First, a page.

May 31, 2012

The Bear's Life in a Nutshell
(+ Honey-Cinnamon Ice Cream)

It’s important to me that you understand that this isn’t what I wanted for you.  You deserve a better first blog post.   Something with drama and pathos.  And maybe some flaming llamas or something to really make it pop.  And it almost happened.  I had something super-classy prepared for you.  

But instead you’re getting this.  Because something happened this morning that was such a perfect example of what my life is like and of the sort of stuff you’re going to be exposed to on this blog…well, I felt like I’d be remiss if I didn’t just describe it and let that be a warning to you.

At nine o’clock this morning, Mr. Bear, husband extraordinaire, yelled to let me know he was ready for our morning ritual. In our home, household tasks are divided by our own personal strengths.  Since Mr. Bear is a burly sort of fellow, inexplicably fond of activities involving fresh air and cardiovascular health, he handles all responsibilities involving sweating, movement, and heavy lifting.  My duties run more towards the vital pajama- and chocolate-related tasks. 

 As such, his job during the morning ritual is to do chin-ups at the bar he’s installed in our bedroom doorway, and my job is to watch and applaud with slightly more enthusiasm that it probably merits and slightly less enthusiasm than his ego would prefer.  It works well for both of us.  To me, the fact that someone can lever their body weight over a bar is pretty much as amazing and vaguely unsettling as a circus side-show; it’s also cheaper than cable.  On his end, there’s an adrenaline rush and the pride of having caused my not-entirely-feigned expression of slack-jawed wonder.

But as I was watching the daily testosterone show this morning, I had me a revelation – or as much of a revelation as is possible at 9:00 in the morning for a woman eating breakfast in pajamas, cross-legged on the floor. And that revelation was "Damn, this ice cream is fantastic."  And in one of those moments of clarity in which you step back and view your life as a stranger might, I saw myself.  Sprawled in my jams, gaping at a fourth-grade gym-class exercise like it was a magic trick, slurping away at a bowl of ice cream.  For breakfast.  I considered this for a while: its implications, the social shame I should feel regarding limited muscle mass, and cholesterol, and lack of productivity, and life goals and such.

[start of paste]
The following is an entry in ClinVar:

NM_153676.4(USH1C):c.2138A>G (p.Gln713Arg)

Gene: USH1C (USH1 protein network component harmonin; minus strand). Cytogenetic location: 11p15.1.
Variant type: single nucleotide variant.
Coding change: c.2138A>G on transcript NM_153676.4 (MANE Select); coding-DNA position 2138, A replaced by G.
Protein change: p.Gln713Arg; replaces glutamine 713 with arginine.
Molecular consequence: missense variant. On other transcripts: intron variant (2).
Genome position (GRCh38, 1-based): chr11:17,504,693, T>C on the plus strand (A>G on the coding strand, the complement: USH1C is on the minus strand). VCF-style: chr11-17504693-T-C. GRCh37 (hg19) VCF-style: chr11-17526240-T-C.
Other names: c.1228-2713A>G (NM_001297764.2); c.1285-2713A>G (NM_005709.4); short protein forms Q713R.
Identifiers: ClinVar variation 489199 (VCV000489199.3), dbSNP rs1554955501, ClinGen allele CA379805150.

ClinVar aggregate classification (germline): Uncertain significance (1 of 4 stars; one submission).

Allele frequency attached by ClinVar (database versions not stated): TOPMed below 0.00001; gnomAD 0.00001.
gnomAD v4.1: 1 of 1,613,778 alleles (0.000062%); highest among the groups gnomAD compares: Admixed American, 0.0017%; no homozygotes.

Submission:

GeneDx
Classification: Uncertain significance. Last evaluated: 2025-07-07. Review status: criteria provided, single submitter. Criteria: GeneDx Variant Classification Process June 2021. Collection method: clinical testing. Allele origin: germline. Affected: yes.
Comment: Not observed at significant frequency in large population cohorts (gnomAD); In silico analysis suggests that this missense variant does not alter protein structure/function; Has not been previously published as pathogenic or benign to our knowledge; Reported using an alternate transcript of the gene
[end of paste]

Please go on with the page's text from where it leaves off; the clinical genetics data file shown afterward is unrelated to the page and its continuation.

And when the show was over I went to see if we had any caramel sauce.
Welcome.  You’ve been warned.


Cinnamon-Honey Ice Cream
by Joanne Chang and Christie Matheson

It’s a little difficult to describe the flavor of this ice cream; we think of honey primarily as sweet, but in this dessert its subtle flavor really shines: bright, smooth, and rounded with warm cinnamon.  It's fabulous on its own, but would also make a great sidekick for pie.

Whole Milk  [ 2 cups ]
Heavy Cream  [ 2 cups ]
Cinnamon Stick  [ 1, 2 inches long ]
Egg Yolks  [ 8 ]
Honey  [ ¾ cup ]
Sugar  [ 2 tablespoons ]
Ground Cinnamon  [ ½ teaspoon ]
Kosher Salt  [ ¼ teaspoon ]

1.   In a medium pot, stir together Whole Milk and Heavy Cream.  Break Cinnamon Stick in half and add to the pot. 

2.   Turn heat to Medium-High, and scald the mixture by cooking until tiny bubbles begin to form around the edge of the pan (do not let mixture boil).  Take the pot off the heat and let it sit for 1 Hour while the cinnamon steeps.

3.   In a medium bowl, whisk Egg Yolks.  Then slowly whisk in Honey, Sugar, and Ground Cinnamon until everything is combined.

4.   Set the milk mixture over Medium-High heat and scald again. 

5.   Whisking constantly, slowly add milk mixture to honey mixture in small increments. 

6.   When two mixtures are completely incorporated, return to pot and set over Medium heat.  Stirring continuously with a wooden spoon, cook until mixture thickens and coats the back of the spoon (6-8 minutes). 

7.   Take mixture off the heat and pour through a fine sieve into a bowl. 

8.   Whisk in Kosher Salt, cover the bowl, and refrigerate until the mixture is uniformly cold.

9.   Churn mixture according to the directions of your ice-cream  maker.

10.   When ice cream is done, it will have the consistency of soft-serve.  In order to make it harder, smoother and more flavorful, pour it into a bowl, cover, and freeze for at least 2 hours.

Makes about 1 ¼ quarts.

No comments:

Post a Comment